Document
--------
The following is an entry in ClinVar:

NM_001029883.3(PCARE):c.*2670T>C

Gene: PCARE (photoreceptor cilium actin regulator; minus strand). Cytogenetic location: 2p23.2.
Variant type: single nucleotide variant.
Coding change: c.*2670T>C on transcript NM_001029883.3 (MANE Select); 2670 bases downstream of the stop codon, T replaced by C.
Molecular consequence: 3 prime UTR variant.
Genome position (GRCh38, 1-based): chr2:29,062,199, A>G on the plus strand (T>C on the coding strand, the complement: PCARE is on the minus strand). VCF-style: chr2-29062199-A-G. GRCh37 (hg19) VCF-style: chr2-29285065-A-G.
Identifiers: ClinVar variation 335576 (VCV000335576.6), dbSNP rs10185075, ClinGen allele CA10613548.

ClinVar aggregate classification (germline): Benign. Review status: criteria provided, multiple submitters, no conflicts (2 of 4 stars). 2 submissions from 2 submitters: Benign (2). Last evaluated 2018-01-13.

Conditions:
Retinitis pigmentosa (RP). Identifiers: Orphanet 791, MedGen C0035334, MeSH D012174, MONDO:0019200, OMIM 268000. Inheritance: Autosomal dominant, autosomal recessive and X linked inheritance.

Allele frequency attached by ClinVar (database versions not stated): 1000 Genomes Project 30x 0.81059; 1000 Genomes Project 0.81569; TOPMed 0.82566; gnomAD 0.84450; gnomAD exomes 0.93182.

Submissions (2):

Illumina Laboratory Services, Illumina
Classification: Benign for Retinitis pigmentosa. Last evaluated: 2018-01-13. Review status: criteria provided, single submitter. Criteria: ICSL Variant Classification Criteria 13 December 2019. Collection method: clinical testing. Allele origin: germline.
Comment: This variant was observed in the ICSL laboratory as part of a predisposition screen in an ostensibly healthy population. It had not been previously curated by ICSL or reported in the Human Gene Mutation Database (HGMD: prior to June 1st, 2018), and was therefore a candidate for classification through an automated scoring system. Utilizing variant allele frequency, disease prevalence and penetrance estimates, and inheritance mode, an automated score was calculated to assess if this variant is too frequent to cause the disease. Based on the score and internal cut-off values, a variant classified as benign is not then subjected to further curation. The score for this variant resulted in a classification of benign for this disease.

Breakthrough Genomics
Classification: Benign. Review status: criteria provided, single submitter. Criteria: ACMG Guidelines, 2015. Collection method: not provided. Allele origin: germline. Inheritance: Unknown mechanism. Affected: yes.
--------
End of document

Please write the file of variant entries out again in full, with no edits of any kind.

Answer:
The following is an entry in ClinVar:

NM_001029883.3(PCARE):c.*2670T>C

Gene: PCARE (photoreceptor cilium actin regulator; minus strand). Cytogenetic location: 2p23.2.
Variant type: single nucleotide variant.
Coding change: c.*2670T>C on transcript NM_001029883.3 (MANE Select); 2670 bases downstream of the stop codon, T replaced by C.
Molecular consequence: 3 prime UTR variant.
Genome position (GRCh38, 1-based): chr2:29,062,199, A>G on the plus strand (T>C on the coding strand, the complement: PCARE is on the minus strand). VCF-style: chr2-29062199-A-G. GRCh37 (hg19) VCF-style: chr2-29285065-A-G.
Identifiers: ClinVar variation 335576 (VCV000335576.6), dbSNP rs10185075, ClinGen allele CA10613548.

ClinVar aggregate classification (germline): Benign. Review status: criteria provided, multiple submitters, no conflicts (2 of 4 stars). 2 submissions from 2 submitters: Benign (2). Last evaluated 2018-01-13.

Conditions:
Retinitis pigmentosa (RP). Identifiers: Orphanet 791, MedGen C0035334, MeSH D012174, MONDO:0019200, OMIM 268000. Inheritance: Autosomal dominant, autosomal recessive and X linked inheritance.

Allele frequency attached by ClinVar (database versions not stated): 1000 Genomes Project 30x 0.81059; 1000 Genomes Project 0.81569; TOPMed 0.82566; gnomAD 0.84450; gnomAD exomes 0.93182.

Submissions (2):

Illumina Laboratory Services, Illumina
Classification: Benign for Retinitis pigmentosa. Last evaluated: 2018-01-13. Review status: criteria provided, single submitter. Criteria: ICSL Variant Classification Criteria 13 December 2019. Collection method: clinical testing. Allele origin: germline.
Comment: This variant was observed in the ICSL laboratory as part of a predisposition screen in an ostensibly healthy population. It had not been previously curated by ICSL or reported in the Human Gene Mutation Database (HGMD: prior to June 1st, 2018), and was therefore a candidate for classification through an automated scoring system. Utilizing variant allele frequency, disease prevalence and penetrance estimates, and inheritance mode, an automated score was calculated to assess if this variant is too frequent to cause the disease. Based on the score and internal cut-off values, a variant classified as benign is not then subjected to further curation. The score for this variant resulted in a classification of benign for this disease.

Breakthrough Genomics
Classification: Benign. Review status: criteria provided, single submitter. Criteria: ACMG Guidelines, 2015. Collection method: not provided. Allele origin: germline. Inheritance: Unknown mechanism. Affected: yes.